However, if the average Russian looks out his window and sees tanks and explosions - is it not warranted that they are afraid?

The average Russian "should be afraid. But there is nothing they can do. If you're an average Russian citizen, you are stuck with a regime that is collapsing. It is like a dinosaur, this regime; it is a huge mass with little brains. When a dinosaur dies, it falls over and anything standing next to it will be crushed."

Is Prigozhin a "good guy?"

"Prigozhin is a charismatic criminal. Is he worse than Putin? No, they are the same. But the Putin regime brought us to this disastrous state. The only way to the future is to see what will happen when this regime collapses."

So, what should Prigozhin do?

"Prigozhin's rebellion was forced by Shoigu. Shoigu wanted to beat Prigozhin by bureaucratic means. [Shoigu insisted] that all private military groups had to be brought under subordination [under Shoigu] by July 1. Which means Prigozhin would be at Shoigu's mercy, and he would end up in Bakhmut, or elsewhere on the front line, by July 2. Rather than accept this fate, Prigozhin decided to fight back."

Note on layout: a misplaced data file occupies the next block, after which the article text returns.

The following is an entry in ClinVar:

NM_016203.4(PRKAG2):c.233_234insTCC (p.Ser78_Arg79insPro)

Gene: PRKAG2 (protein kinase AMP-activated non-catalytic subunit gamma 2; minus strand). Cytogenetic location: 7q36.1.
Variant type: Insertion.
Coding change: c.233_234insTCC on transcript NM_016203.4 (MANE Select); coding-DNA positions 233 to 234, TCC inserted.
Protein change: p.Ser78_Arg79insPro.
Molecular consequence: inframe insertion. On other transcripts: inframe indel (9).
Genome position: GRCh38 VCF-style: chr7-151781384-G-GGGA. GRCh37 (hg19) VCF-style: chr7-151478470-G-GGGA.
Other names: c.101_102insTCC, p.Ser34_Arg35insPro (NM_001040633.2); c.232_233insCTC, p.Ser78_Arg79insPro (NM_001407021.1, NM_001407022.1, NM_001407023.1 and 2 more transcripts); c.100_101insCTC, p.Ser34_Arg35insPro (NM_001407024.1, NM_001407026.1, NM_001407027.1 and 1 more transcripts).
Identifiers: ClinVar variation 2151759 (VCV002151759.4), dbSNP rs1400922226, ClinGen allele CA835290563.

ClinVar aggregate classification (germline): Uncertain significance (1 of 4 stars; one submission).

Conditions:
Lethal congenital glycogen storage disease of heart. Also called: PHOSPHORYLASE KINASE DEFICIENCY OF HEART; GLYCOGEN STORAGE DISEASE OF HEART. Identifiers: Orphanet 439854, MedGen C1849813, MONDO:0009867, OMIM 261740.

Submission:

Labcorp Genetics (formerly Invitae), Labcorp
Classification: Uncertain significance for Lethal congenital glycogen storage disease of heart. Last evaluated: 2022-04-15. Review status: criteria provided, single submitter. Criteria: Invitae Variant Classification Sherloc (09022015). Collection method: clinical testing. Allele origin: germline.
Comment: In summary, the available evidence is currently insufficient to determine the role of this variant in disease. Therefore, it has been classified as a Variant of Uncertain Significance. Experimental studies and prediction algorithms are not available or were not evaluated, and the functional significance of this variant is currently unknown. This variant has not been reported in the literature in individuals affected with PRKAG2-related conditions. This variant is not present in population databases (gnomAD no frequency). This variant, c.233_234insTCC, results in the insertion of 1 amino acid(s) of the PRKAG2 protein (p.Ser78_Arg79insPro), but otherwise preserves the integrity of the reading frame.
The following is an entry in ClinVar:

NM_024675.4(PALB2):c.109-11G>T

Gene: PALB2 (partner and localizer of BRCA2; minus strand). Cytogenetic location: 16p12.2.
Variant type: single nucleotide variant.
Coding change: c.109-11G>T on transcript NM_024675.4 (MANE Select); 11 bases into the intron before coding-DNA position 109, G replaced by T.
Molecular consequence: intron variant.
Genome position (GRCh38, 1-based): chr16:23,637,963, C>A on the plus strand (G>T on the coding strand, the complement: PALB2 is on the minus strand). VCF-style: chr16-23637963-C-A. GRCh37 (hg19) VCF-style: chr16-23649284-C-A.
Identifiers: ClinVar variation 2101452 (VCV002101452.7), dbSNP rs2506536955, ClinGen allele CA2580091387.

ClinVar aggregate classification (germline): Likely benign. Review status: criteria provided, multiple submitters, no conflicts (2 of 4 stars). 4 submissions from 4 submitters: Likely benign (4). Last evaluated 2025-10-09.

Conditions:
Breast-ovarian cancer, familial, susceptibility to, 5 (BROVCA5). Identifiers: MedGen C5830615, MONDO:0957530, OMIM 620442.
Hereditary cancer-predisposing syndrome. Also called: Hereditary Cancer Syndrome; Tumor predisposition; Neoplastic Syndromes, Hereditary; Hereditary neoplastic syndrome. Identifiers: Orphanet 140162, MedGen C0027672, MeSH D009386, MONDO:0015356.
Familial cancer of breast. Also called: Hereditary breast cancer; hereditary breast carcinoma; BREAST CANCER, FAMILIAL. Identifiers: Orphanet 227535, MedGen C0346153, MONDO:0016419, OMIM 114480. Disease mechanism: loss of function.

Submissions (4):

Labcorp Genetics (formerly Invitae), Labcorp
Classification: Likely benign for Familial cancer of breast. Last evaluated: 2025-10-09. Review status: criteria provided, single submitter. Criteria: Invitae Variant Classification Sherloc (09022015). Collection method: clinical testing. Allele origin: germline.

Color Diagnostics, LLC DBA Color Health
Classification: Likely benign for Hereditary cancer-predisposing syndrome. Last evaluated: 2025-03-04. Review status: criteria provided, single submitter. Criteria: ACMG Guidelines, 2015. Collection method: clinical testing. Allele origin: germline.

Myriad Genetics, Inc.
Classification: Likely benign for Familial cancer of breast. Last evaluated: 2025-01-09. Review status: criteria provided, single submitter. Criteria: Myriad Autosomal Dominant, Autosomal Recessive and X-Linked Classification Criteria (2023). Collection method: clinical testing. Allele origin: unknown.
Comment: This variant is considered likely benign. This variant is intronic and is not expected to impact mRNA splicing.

Insisting that, "It is not about the opinion of generals. During a time of uncertainty. orders from the top are not being executed by subordinates." Which is why today, "the Russian military is divided into two categories: Those who fought in Ukraine and those who did not."


Rather, the question is, will "those who fought in Ukraine shoot at Prigozhin's men? It would seem many do not want to as they fought shoulder-to-shoulder together" and that is why "those who did not fight in Ukraine are irrelevant."